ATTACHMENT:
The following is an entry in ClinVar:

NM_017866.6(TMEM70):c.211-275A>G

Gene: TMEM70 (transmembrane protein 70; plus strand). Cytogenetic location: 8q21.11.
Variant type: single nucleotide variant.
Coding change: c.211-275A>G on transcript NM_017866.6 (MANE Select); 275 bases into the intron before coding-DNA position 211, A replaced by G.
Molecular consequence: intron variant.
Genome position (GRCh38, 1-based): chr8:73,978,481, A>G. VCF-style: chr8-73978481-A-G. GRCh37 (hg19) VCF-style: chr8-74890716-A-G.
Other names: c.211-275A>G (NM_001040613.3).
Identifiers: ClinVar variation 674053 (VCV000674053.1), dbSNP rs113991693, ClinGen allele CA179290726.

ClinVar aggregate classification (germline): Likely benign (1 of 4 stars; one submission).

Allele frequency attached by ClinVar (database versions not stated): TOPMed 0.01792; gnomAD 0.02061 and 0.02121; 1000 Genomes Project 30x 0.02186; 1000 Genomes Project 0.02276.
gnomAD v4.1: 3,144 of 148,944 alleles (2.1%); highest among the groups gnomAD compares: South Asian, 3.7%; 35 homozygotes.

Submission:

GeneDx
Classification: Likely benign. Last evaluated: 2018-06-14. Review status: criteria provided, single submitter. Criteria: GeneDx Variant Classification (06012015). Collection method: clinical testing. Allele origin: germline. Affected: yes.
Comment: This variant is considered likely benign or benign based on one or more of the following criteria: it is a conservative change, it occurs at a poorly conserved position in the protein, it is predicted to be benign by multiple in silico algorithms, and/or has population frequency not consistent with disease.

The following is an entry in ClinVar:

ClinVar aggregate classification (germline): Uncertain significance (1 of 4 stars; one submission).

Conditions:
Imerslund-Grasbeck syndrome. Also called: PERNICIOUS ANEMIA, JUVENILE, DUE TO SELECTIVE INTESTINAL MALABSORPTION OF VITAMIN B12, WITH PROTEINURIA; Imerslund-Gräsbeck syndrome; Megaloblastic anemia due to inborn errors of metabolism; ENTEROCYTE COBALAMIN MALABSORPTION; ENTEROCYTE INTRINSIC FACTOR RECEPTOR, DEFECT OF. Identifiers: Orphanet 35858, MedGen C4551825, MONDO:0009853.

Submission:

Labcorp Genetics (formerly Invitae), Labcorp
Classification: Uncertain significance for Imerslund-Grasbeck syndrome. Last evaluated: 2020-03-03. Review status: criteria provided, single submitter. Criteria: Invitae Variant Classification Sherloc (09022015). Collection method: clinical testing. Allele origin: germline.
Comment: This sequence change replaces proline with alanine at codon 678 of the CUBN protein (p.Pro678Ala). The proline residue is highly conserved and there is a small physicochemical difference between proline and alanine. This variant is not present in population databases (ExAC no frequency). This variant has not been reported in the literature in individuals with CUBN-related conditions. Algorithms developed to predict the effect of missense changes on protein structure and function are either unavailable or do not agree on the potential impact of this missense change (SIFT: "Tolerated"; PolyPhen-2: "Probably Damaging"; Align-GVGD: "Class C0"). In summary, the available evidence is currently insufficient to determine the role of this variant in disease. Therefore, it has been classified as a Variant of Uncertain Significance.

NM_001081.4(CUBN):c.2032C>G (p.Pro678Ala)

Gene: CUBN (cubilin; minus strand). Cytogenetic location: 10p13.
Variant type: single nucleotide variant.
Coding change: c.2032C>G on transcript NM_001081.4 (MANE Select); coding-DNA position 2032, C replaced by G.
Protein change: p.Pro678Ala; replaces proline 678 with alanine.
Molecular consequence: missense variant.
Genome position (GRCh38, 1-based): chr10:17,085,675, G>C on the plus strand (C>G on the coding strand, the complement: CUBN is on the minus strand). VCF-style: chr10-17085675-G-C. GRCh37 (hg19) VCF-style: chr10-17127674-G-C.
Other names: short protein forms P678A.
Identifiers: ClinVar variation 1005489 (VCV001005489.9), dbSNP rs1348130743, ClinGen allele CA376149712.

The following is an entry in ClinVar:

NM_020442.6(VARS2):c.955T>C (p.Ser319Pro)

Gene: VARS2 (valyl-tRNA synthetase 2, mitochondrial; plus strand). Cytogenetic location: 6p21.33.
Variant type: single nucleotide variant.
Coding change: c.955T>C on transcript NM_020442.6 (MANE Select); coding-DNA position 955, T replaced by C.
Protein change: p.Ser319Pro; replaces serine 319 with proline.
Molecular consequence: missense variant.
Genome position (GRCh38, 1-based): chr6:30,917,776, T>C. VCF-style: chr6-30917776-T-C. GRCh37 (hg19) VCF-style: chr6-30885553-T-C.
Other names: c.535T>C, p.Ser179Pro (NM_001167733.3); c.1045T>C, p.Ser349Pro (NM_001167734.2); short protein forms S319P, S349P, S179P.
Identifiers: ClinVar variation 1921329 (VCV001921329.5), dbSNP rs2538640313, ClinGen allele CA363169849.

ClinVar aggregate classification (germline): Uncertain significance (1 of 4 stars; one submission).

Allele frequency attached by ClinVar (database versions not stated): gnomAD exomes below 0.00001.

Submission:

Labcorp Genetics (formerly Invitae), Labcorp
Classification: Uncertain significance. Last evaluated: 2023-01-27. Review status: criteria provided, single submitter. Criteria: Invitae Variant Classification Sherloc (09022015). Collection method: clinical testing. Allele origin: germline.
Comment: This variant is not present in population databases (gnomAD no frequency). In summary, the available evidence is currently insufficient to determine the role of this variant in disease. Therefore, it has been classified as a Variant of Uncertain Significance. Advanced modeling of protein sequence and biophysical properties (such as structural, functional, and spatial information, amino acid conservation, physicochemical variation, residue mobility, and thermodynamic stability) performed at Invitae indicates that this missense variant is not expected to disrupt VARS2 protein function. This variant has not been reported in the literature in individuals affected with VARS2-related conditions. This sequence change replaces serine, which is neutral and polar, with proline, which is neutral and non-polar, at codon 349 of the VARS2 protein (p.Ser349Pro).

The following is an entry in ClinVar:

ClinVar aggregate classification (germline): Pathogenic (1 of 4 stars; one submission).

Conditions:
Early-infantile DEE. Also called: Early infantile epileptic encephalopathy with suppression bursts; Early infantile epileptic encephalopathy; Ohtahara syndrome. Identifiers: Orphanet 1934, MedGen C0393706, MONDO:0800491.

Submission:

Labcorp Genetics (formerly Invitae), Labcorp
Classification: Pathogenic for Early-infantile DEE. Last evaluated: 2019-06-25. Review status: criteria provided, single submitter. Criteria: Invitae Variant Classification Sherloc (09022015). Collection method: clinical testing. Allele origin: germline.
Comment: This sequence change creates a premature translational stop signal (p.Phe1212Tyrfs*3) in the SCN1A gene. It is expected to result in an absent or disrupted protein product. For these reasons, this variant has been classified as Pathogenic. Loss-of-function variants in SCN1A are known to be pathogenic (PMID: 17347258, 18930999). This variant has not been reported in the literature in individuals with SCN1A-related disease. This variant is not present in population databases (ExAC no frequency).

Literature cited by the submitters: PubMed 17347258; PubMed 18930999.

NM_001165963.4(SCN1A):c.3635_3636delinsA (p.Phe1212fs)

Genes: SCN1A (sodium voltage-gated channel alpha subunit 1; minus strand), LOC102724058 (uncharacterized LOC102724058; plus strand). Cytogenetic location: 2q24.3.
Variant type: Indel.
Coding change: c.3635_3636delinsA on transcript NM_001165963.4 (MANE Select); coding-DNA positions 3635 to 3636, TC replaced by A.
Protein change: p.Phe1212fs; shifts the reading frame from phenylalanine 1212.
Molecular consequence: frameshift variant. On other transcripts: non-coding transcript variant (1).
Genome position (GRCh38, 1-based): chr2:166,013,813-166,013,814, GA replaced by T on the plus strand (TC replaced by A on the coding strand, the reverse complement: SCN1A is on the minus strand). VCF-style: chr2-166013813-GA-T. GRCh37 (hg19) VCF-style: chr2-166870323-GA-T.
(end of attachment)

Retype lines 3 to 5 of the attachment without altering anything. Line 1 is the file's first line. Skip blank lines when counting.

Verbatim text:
Gene: TMEM70 (transmembrane protein 70; plus strand). Cytogenetic location: 8q21.11.
Variant type: single nucleotide variant.
Coding change: c.211-275A>G on transcript NM_017866.6 (MANE Select); 275 bases into the intron before coding-DNA position 211, A replaced by G.